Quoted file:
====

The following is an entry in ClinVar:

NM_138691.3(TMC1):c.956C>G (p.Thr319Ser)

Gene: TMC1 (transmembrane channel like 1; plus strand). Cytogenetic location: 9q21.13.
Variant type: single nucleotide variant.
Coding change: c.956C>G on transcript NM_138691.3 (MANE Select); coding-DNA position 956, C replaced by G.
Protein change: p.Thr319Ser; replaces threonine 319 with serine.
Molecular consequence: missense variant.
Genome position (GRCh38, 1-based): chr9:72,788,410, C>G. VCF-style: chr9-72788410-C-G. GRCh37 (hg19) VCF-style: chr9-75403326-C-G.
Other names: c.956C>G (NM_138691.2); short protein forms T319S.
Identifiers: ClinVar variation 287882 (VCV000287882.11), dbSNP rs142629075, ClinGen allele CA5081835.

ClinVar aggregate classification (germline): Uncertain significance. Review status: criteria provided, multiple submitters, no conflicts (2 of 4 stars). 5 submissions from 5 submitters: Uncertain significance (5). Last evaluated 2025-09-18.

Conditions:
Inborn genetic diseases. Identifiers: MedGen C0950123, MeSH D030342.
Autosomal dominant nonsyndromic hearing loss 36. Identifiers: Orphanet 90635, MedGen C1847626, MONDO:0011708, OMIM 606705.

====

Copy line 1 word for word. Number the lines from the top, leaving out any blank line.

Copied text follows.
The following is an entry in ClinVar: